Because the clock was such a splurge, I try to make the most of it. Since the snowman can countdown from 99 days, each year at the beginning of September I schlep it upstairs and plug it in.The snowman is the first decoration we bring out, heralding the impending holiday season. Having a large lit snowman counting the days until Christmas just as the air is beginning to crisp and the leaves are starting to turn colors has become a bit of a tradition. Although the neighbors and some family members chuckle when seeing it on display so early, it also always brings a smile to their face.

Robby was thrilled when he came home from school and discovered the reemergence of the countdown snowman. He jumped up and down, spun in a circle and affixed a pirate hat to the top of the snowman. He began to talk about Christmas, his Santa list and suddenly had a desire for sugar cookies. Scott was not nearly a giddy with his squeal of delight taking the form of a slight begrudging moan. Obviously the 47 year old is not as enthusiastic about the holidays as the 7 year old!

I realize that it is early to start decorating but seeing the snowman makes me happy. I have no intention of waiting until after Thanksgiving to plug him in. I paid for the ability to countdown from 99, and it would be a travesty if I didn't take advantage of its full potential.  Besides, it makes me happy! 

98 days until Christmas, and yes, I'm counting.

Monday, September 16, 2013

Hiding Out

My weekend of no stress and total relaxation never materialized. Although I had a nice time visiting my Mom, my ability to completely unwind was thwarted by Robby's melancholy behavior. It was obvious that something was bothering my little Koopa, but I couldn't put my finger on it.

When Robby becomes sad or overwhelmed, his instinct is much like mine. Hating confrontation, he tends to retreat and hide. Within 20 minutes of arriving at my Mom's house, Robby was camped out in his "fort" (under the bed surrounded by his stuffed turtles and Black Bear) where he stayed unless he was forced to socialize. He claimed that nothing was wrong and seemed content hiding under the bed and playing on the computer.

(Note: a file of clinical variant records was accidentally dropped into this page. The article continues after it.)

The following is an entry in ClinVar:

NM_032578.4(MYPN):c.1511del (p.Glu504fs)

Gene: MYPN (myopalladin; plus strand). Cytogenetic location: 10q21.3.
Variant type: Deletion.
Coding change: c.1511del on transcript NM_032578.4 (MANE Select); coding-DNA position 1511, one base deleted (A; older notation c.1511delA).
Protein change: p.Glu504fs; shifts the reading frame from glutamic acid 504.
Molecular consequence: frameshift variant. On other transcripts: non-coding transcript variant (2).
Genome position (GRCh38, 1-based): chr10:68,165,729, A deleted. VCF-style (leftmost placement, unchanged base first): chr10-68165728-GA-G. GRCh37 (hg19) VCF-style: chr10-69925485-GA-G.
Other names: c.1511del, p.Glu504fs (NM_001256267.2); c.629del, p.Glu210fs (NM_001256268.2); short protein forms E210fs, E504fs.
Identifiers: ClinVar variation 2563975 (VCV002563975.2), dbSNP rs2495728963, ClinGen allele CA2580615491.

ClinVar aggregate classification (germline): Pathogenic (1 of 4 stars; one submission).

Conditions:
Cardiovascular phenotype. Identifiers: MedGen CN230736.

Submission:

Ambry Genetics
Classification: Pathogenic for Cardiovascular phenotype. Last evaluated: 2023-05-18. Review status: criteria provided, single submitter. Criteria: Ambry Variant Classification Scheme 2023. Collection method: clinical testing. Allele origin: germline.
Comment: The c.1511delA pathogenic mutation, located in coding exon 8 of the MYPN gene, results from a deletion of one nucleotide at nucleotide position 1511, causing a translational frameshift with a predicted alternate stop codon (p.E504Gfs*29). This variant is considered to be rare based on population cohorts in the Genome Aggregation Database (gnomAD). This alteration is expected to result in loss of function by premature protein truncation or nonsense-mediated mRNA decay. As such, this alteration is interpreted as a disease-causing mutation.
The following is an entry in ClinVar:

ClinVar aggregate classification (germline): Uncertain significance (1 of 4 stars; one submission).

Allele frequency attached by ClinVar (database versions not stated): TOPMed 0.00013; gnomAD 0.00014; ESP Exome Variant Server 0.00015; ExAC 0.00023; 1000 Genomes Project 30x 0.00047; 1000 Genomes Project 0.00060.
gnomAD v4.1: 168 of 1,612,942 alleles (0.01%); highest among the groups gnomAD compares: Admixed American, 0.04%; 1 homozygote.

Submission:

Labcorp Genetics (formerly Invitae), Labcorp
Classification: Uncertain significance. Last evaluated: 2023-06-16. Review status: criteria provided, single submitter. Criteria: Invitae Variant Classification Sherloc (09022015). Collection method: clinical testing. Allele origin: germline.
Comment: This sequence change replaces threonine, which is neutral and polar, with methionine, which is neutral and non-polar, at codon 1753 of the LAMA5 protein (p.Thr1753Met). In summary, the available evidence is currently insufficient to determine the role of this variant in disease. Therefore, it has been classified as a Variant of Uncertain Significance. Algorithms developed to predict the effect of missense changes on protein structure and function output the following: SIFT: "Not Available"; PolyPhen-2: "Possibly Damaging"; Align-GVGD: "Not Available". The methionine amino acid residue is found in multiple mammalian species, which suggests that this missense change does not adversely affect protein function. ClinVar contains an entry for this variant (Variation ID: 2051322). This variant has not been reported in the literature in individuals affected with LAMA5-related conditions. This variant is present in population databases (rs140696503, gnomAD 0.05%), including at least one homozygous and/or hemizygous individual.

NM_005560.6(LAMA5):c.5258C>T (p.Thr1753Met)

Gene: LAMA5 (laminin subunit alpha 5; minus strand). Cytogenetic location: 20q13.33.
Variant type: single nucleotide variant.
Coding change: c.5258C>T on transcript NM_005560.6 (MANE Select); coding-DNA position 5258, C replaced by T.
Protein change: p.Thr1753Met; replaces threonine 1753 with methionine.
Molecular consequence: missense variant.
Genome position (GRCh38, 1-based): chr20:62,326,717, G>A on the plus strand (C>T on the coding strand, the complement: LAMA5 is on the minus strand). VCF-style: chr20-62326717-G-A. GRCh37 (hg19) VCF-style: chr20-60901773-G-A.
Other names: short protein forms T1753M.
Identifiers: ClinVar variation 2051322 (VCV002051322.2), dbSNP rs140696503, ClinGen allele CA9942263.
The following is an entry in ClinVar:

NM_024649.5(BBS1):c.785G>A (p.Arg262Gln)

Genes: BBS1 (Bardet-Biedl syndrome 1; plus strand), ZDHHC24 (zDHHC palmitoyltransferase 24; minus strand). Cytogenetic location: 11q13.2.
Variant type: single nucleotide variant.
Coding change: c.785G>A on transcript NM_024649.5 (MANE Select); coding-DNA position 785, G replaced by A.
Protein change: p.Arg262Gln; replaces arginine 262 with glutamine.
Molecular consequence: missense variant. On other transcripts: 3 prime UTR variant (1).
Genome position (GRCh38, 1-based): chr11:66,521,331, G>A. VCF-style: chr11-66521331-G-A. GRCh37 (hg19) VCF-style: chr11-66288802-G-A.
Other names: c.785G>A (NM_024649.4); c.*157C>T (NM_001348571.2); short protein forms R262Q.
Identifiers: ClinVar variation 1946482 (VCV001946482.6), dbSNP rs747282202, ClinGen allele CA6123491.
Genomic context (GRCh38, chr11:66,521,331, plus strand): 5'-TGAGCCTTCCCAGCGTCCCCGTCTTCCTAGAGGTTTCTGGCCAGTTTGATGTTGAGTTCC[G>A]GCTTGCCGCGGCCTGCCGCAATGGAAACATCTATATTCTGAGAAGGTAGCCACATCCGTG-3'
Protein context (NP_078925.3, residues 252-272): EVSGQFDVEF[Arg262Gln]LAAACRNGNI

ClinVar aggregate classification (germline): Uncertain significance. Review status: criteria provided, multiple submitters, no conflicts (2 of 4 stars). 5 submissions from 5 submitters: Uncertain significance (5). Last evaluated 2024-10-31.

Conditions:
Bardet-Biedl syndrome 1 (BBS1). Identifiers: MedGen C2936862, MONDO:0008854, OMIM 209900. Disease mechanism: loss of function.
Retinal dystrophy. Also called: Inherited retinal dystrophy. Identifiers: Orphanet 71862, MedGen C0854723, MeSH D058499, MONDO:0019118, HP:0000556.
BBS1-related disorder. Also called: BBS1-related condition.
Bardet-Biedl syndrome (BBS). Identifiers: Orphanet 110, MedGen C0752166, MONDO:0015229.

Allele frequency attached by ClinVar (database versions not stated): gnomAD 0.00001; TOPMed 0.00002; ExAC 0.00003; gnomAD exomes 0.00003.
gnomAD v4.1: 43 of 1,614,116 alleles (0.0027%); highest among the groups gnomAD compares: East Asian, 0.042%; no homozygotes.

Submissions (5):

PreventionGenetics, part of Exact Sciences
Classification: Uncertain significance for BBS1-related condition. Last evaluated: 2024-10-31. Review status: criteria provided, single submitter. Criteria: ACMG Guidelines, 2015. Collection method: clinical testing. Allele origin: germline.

I accepted his retreat on Saturday, rationalizing that he was tired from the week at school and just needed some alone time to decompress. Sunday morning I quickly became tired of the endless computer use and insisted that he come out from his fort to visit. Robby became angry when I confiscated the computer, but his mood quickly morphed to sadness. He stayed in his fort and began to cry.

Suspecting that the tears were not just the result of computer repossession, I did the only thing I could think to do. I wiggled and squeezed my way under the bed to join him in his fort. (It was certainly cozy!) After giggling while watching me try to wedge myself into his space, Robby began to open up.

My sister and her children have moved into my Mom's house, and although the kids were with their father on weekends, Robby was feeling displaced. He wasn't sure where he fit in and was uncertain about what toys he was allowed to use. Instead of asking, he simply retreated and hid under the bed.

After talking for awhile, he finally verbalized, "I'm mad at Nana." We talked about his feelings, and I encouraged him to talk with his Nana. Almost as soon as he asked, "Nana, can you come to my house so we can have some special time?" the solemn Robby left. My Mom helped him go through my nephew's bedroom to retrieve the special toys that he always enjoyed. He quickly returned to his happy and energetic self, playing and talking incessantly. I was thrilled that he was no longer hiding under the bed!

In retrospect I should have recognized the issues earlier. I feel horrible not discerning the confused and frustrated emotions Robby was processing. I should have talked to him earlier, perhaps as soon as he hid under the bed. I could have saved him from hours of negative feelings!

By the time we were ready to leave to come home, all of the hard feelings had been soothed. My Mom worked hard to help Robby understand that he was still special and that he could play with the toys that he loves. I'm glad that he was able to verbalize his emotions, even if it took 36 hours. Hopefully next time it won't take as long for him to talk when he is feeling sad!